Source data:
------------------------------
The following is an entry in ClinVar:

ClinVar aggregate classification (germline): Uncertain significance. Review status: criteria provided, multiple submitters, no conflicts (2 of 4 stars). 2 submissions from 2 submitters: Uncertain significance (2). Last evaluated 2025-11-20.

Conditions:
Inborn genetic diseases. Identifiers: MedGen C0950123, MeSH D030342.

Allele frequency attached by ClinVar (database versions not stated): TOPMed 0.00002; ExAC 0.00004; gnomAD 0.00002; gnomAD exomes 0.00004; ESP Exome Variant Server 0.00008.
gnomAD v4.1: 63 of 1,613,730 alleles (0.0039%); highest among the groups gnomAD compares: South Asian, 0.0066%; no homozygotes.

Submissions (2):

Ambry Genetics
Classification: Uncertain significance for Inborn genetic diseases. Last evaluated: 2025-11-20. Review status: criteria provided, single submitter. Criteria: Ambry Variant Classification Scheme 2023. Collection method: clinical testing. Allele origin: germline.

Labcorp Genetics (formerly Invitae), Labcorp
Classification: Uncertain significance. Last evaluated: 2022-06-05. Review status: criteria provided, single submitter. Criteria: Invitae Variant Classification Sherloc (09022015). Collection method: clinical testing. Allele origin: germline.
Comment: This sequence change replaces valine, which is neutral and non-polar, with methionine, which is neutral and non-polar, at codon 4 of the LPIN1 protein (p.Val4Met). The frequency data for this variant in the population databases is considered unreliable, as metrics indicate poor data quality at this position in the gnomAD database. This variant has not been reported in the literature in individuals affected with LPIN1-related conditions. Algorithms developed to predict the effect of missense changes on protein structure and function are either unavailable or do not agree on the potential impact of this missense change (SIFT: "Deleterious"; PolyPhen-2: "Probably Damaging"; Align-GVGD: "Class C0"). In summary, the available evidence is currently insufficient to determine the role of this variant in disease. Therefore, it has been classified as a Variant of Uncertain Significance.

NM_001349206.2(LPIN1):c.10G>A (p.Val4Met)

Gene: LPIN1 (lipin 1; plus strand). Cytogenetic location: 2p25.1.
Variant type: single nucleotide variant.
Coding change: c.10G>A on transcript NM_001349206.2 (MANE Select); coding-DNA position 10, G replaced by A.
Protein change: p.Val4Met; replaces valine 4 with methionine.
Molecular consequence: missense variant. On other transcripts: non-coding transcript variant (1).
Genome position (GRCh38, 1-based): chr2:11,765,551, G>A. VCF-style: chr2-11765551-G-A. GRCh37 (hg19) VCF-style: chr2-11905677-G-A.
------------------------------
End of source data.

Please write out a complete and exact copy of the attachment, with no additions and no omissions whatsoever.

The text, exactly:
The following is an entry in ClinVar:

ClinVar aggregate classification (germline): Uncertain significance. Review status: criteria provided, multiple submitters, no conflicts (2 of 4 stars). 2 submissions from 2 submitters: Uncertain significance (2). Last evaluated 2025-11-20.

Conditions:
Inborn genetic diseases. Identifiers: MedGen C0950123, MeSH D030342.

Allele frequency attached by ClinVar (database versions not stated): TOPMed 0.00002; ExAC 0.00004; gnomAD 0.00002; gnomAD exomes 0.00004; ESP Exome Variant Server 0.00008.
gnomAD v4.1: 63 of 1,613,730 alleles (0.0039%); highest among the groups gnomAD compares: South Asian, 0.0066%; no homozygotes.

Submissions (2):

Ambry Genetics
Classification: Uncertain significance for Inborn genetic diseases. Last evaluated: 2025-11-20. Review status: criteria provided, single submitter. Criteria: Ambry Variant Classification Scheme 2023. Collection method: clinical testing. Allele origin: germline.

Labcorp Genetics (formerly Invitae), Labcorp
Classification: Uncertain significance. Last evaluated: 2022-06-05. Review status: criteria provided, single submitter. Criteria: Invitae Variant Classification Sherloc (09022015). Collection method: clinical testing. Allele origin: germline.
Comment: This sequence change replaces valine, which is neutral and non-polar, with methionine, which is neutral and non-polar, at codon 4 of the LPIN1 protein (p.Val4Met). The frequency data for this variant in the population databases is considered unreliable, as metrics indicate poor data quality at this position in the gnomAD database. This variant has not been reported in the literature in individuals affected with LPIN1-related conditions. Algorithms developed to predict the effect of missense changes on protein structure and function are either unavailable or do not agree on the potential impact of this missense change (SIFT: "Deleterious"; PolyPhen-2: "Probably Damaging"; Align-GVGD: "Class C0"). In summary, the available evidence is currently insufficient to determine the role of this variant in disease. Therefore, it has been classified as a Variant of Uncertain Significance.

NM_001349206.2(LPIN1):c.10G>A (p.Val4Met)

Gene: LPIN1 (lipin 1; plus strand). Cytogenetic location: 2p25.1.
Variant type: single nucleotide variant.
Coding change: c.10G>A on transcript NM_001349206.2 (MANE Select); coding-DNA position 10, G replaced by A.
Protein change: p.Val4Met; replaces valine 4 with methionine.
Molecular consequence: missense variant. On other transcripts: non-coding transcript variant (1).
Genome position (GRCh38, 1-based): chr2:11,765,551, G>A. VCF-style: chr2-11765551-G-A. GRCh37 (hg19) VCF-style: chr2-11905677-G-A.